Too Big to Flunk

FROM: The Secretary of Education
TO: Congress
 
After a decade of plummeting graduation rates, declining test scores, and a spike in plagiarized essays on “The Scarlet Letter,” confidence in the public-school system cratered on Friday morning.  By late afternoon, educators were requesting aid from legislators through smoothly transitioned five-paragraph letters with an introduction, compelling thesis statement, and conclusion.


We must act immediately, with a comprehensive $787 billion bailout package and free supplies of LePage's glue.  The public school system is simply too big to flunk. Principals and other scholastic leaders convened with the Department of Education over the weekend in an emergency “time-out” session in the corner of their main office, facing the wall.  Three school superintendents carpooled together to the capital and, in a major PR gaffe, were marked tardy.  We have sent a note to their parents.

 

The plan we are suggesting would start off next week with several long-term projects involving construction paper, in an attempt to put idle kindergarteners back to work.  To stabilize the reward scheme, all elementary schools will switch to the gold-star standard.  After the first $29 billion, the government would also assume 90% of red-ink losses.  To assuage the fears of parents who are considering relocation to Mumbai, the Federal Didactic Insurance Corporation will now guarantee math instruction up through trigonometry.  Calculus is another matter. What is it, for one thing?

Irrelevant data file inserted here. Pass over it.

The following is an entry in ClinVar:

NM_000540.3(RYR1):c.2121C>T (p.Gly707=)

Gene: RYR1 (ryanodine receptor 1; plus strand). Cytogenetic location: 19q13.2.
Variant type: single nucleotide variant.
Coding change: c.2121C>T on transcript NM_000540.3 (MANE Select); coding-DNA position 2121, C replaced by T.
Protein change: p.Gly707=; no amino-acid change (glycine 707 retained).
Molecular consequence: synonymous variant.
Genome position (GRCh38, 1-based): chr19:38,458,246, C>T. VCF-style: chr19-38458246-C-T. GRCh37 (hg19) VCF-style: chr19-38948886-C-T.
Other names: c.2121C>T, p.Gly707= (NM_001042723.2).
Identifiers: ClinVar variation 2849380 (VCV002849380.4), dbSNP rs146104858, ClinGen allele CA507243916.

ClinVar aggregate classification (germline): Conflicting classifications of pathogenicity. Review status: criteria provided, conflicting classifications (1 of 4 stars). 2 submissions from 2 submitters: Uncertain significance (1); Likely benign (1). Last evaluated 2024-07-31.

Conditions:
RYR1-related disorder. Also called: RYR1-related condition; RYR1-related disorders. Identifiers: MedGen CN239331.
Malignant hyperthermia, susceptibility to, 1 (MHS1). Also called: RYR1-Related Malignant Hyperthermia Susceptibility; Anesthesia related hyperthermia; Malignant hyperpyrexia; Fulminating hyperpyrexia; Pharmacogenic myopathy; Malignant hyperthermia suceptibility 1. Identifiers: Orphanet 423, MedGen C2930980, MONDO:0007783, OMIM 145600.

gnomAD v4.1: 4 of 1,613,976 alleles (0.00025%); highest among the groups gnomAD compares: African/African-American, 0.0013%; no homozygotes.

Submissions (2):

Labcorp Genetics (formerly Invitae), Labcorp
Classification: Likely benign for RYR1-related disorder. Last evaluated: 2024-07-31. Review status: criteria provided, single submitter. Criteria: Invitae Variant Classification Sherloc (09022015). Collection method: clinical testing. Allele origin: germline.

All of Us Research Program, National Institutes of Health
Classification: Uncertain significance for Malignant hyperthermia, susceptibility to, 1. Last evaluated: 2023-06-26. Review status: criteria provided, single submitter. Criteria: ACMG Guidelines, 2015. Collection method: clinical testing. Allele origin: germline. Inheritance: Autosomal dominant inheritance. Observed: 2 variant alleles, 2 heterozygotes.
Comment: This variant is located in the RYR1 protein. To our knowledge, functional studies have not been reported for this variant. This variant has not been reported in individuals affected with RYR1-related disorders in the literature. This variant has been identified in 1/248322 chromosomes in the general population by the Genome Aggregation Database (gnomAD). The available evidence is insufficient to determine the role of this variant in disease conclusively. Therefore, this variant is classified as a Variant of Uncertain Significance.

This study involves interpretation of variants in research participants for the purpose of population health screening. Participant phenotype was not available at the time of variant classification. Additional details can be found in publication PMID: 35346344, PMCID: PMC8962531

The proposed infusion of large new supplies of staple guns and cafeteria butter comes as one of the first steps in an eventual restructuring of an organization with profound problems.  To wit: For a lower cost, Japanese schools routinely produce students with 6% higher IQ scores and more polite trash talk.

 

I acknowledge criticisms of the plan within the department, with opponents denouncing it as a move toward “socialized” education.  “We are losing sight of the ideals of Horace Mann,” a senior advisor said, referring not to the 19th-century education reformer and proponent of public funding for schools, but to the elite Horace Mann School in Riverdale, New York, which charges tuition of $34,050.


The advisor also voiced concerns about any money finding its way to ACORN (Association of Cast-Off and Rejected Nerds), the organization that has been under investigation for an alleged homework-for-jocks scandal.      

 

If you need to reach me, I will be out of the office tomorrow for Parents’ Day at the Sidwell Friends School.

 

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